Waukegan, Gurnee offer police stations as safe zones for Craigslist … – Chicago Tribune

Waukegan Police Department squad car. (File photo, Lake County News-Sun)
For buyers and sellers on Craigslist, there’s a new place to make the handoff: the police station.
Several police departments across Illinois, including Waukegan and Gurnee, allow their lobbies to be used as “safe havens” for completing online transactions, joining a national trend.
“There’s no official program, but pretty regularly we get people, whether it’s a custody exchange or private transaction, doing it at the station or parking lot,” said Cmdr. Willie Meyer of the Gurnee Police Department. “We certainly encourage that; we have no problem allowing people to do that. It’s been going on for awhile.”
Waukegan Police Cmdr. Joe Florip said the use of a police station as a safe haven predates Craigslist and the Internet in general.
“We welcome the community, especially if they want to feel like they are in a safe environment. That’s what we are here for,” he said. “You want to feel safe? Come here. We have zero problem with anybody using our property as a safe haven.”
Officials at smaller police departments in Lake County, including Round Lake Beach and Zion, said providing residents that protection during transactions isn’t as simple.
“We don’t have anything in the works, we haven’t discussed it, but our lobby isn’t open (24) hours a day,” said Michael Scott, deputy chief of the Round Lake Beach Police Department.
“We would have to call an officer in to do that,” he added, noting that the station’s lobby closes at 5 p.m. “If you have a 24/7 department, there is no manpower drain.”
In Zion, the police department lobby is already used for child custody exchanges but officials there said they have not looked at providing the lobby for Internet transactions.
“We wouldn’t discourage it,” said Zion Deputy Chief Kirk Henderson, referring to daytime transactions because the Zion station isn’t open 24 hours.
Providing the security of a police station for in-person exchanges, however, doesn’t curtail the most common Internet-related crime, said Naperville police Cmdr. Ken Parcel.
In Naperville, which does offer its station, impersonal scams outnumber crimes related to in-person transactions, Parcel said.
Late last month, the Peoria Police Department announced that residents could use a department parking lot and the lobby of its station for online transactions, “in an effort to deter Craigslist robberies.”
The Chicago Police Department said in a statement Monday that there are no dedicated “safe zones” for Craigslist buyers and sellers in the city, but it echoed local police officials’ desire to keep transactions safe.
“If you plan on buying or selling items via Craigslist or any other online site, the Chicago Police Department suggests that you conduct your transaction at the closest police station to protect both the buyer and seller,” the statement said.
The statement did not specify which areas in or around Chicago police stations would be open for online buyers and sellers to complete their deals.
The department recommended that such transactions take place in well-lit, public places and, if possible, that those involved “bring another person with you.”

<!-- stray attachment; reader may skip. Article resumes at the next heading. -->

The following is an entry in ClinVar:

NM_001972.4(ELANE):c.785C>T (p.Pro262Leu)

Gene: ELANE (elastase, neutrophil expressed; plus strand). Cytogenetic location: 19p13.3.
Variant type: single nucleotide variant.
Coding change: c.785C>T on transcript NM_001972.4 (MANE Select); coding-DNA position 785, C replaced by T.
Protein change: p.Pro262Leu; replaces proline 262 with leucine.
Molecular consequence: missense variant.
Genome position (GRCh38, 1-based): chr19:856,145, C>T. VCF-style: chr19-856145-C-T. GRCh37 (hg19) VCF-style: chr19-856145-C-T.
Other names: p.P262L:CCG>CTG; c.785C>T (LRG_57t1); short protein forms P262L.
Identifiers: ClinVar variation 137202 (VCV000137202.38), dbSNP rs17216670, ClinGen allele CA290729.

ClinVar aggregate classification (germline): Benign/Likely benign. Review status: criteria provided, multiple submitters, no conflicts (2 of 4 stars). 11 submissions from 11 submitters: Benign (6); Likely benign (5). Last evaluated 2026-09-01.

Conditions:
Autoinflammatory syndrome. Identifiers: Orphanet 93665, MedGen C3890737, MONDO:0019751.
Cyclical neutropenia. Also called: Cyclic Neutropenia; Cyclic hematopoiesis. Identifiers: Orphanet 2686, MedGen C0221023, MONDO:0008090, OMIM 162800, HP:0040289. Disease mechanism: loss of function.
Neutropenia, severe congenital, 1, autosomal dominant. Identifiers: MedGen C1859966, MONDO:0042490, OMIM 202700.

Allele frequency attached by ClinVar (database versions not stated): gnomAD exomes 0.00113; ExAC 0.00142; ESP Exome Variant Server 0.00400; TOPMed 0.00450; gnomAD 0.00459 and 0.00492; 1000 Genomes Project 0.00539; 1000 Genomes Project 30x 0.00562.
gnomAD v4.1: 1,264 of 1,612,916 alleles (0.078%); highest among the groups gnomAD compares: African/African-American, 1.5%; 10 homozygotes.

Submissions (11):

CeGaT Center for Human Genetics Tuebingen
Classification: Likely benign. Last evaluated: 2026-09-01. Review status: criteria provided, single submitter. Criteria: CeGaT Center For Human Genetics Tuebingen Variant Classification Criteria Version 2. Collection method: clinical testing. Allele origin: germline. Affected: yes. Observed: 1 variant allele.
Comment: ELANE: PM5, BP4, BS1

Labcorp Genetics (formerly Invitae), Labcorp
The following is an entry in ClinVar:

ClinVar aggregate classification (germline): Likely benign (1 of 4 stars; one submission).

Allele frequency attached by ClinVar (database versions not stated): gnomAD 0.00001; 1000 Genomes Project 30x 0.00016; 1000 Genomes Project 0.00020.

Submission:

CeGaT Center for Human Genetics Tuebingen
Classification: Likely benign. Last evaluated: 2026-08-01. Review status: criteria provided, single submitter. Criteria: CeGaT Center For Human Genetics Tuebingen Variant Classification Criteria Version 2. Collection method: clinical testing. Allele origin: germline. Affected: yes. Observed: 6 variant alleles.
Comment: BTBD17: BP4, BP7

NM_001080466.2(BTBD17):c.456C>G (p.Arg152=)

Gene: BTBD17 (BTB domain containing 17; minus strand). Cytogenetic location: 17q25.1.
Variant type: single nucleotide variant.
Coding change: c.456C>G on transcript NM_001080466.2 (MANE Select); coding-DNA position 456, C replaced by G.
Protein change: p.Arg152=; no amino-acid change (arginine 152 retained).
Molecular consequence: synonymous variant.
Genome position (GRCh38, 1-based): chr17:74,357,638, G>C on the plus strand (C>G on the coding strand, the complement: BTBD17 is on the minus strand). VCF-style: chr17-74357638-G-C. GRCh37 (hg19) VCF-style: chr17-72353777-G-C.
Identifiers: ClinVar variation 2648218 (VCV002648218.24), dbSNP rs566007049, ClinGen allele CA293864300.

Reports of violent crime and theft stemming from Craigslist transactions occasionally appear on police blotters in the city and suburbs. In one instance, a dispute over a Craigslist transaction for an online gaming system in 2013 led to the shooting death of a 24-year-old Tinley Park man.
But such crimes are rare, according to the Chicago Police Department.
Police in Illinois said crime didn’t drive the forming of safe havens, though one Indiana official said it was the impetus.
Dax Norton, town manager in Whitestown, said a number of violent crimes linked to Craigslist transactions in Indiana were the “straw that broke the camel’s back.” He said the town recently decided to offer its municipal complex.
Residents can even request a police officer to look over the transaction, Norton said.
“My wife uses Craigslist a lot,” Norton said. “I think it’s a great idea.”
Since Whitestown announced the service last month, police have overseen various transactions, including one involving a puppy otherwise destined for a local animal shelter, Norton said.
Not all police departments are jumping on board to oversee Craigslist transactions.
Edgar Gregory, deputy chief of the Joliet Police Department, said there are other locations available for safe transactions. He suggested residents use public lots, even the police station’s, but said the department doesn’t oversee sales transactions.
No one from Craigslist could be reached for comment. But Craigslist features a personal safety page suggesting users meet in a public place, tell a family member where they are going and take a cellphone. The page notes that the “overwhelming majority of Craigslist users are trustworthy and well-intentioned,” and that violent crime is low.
Even so, the movement to make such transactions safer is gathering steam nationwide. In Hartford, Conn., there’s “Operation Safe Lot,” in which online deals can be completed in a police parking lot. In Virginia Beach, Va., a program called “Find a Safe Place” allows such transactions in police station lobbies.
Chicago Tribune reporter Lexy Gross contributed to this report.
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